Are you planning on renting a property in Dubai? If yes, then you should understand the details of leases in Dubai and the rights and obligations associated with them. It is helpful for both (the tenant and the property owner) to avoid confusion and lawsuit.
Here we prepared a complete guide for you. It will help you to clear the fog and gives you information about the official tenancy agreement in Dubai regarding the terms, rights, and responsibilities of both parties.
What is a Tenancy Contract?
Before jumping to the contract and its details, the first thing you should learn is – what a tenancy contract is.
A tenancy contract is a civil law agreement concluded between the lessor and the tenant to establish the parameters of the transaction.
The contract specifies the cost and the term of the lease, payment terms, and liabilities of each of the parties in the breach of the tenancy agreement, any additional costs, and the distribution between the two parties.
In case of any dispute, both parties can apply to the judicial and government authorities for their interest. But this can only happen in the existence of a tenancy contract that is officially registered.
If the tenancy contract is concluded in less than a year, it will be considered a short-term agreement or temporary tenancy agreement. The benefit of the short-term rental includes a daily, weekly, or monthly payment. It has simpler conditions for terminating the contract and a non-compulsory registration of the contract in Ejari. The tenant doesn’t have to pay a fee of two months’ rent in this type of contract.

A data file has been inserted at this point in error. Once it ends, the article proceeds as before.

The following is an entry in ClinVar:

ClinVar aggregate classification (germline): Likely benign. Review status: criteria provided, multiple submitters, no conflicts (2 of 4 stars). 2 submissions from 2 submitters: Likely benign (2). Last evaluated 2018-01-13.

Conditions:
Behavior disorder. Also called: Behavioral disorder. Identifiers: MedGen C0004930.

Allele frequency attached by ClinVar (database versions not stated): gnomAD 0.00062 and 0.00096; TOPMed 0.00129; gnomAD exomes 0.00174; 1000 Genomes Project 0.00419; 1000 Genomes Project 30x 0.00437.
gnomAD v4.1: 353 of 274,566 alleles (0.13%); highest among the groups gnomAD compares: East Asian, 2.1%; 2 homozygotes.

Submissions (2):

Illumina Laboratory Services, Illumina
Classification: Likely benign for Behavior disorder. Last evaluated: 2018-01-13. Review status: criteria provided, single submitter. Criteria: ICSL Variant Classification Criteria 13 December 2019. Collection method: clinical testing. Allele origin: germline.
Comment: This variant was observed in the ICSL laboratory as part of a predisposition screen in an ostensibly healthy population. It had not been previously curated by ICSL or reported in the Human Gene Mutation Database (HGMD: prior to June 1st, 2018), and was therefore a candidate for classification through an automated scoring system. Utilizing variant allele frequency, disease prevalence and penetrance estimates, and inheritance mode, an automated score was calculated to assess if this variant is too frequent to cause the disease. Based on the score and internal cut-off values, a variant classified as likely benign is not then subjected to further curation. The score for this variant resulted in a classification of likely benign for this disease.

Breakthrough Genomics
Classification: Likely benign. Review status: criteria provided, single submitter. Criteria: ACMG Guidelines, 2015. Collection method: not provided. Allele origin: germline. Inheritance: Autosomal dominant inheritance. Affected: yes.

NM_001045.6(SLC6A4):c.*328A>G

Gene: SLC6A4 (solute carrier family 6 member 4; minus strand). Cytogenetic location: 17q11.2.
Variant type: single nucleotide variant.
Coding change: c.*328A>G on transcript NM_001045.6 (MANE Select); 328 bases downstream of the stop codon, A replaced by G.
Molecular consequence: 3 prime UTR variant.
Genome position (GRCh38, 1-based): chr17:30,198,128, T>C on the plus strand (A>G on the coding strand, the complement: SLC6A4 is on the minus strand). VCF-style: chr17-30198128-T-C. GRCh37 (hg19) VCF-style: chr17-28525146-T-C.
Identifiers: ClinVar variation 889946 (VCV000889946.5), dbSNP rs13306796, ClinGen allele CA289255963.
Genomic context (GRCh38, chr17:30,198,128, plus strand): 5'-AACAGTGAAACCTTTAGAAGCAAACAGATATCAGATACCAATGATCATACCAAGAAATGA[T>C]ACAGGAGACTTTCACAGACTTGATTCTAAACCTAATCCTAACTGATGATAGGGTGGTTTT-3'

Where To Find The Landlord Tenant Agreement Form?
In 2018, Dubai Land Department, or DLD, announced the release of the Uniform Lease Form. It is the standardized lease form for all types of real estate – residential, commercial, or industrial.
The tenancy agreement in Dubai contains standard and unchangeable terms in English and Arabic languages. The standard form contain the following aspects;
- Governing laws
- Responsibilities of the landlord
- Duties of the tenant
- Contract terms and conditions
- Ejari registration
The landlord and the tenants can also add special conditions into their contract. For example, setting a price for repairing the inside of the apartment, mandatory payment of a penalty in case of early termination of the contract, and others.
The Tenancy Laws In Dubai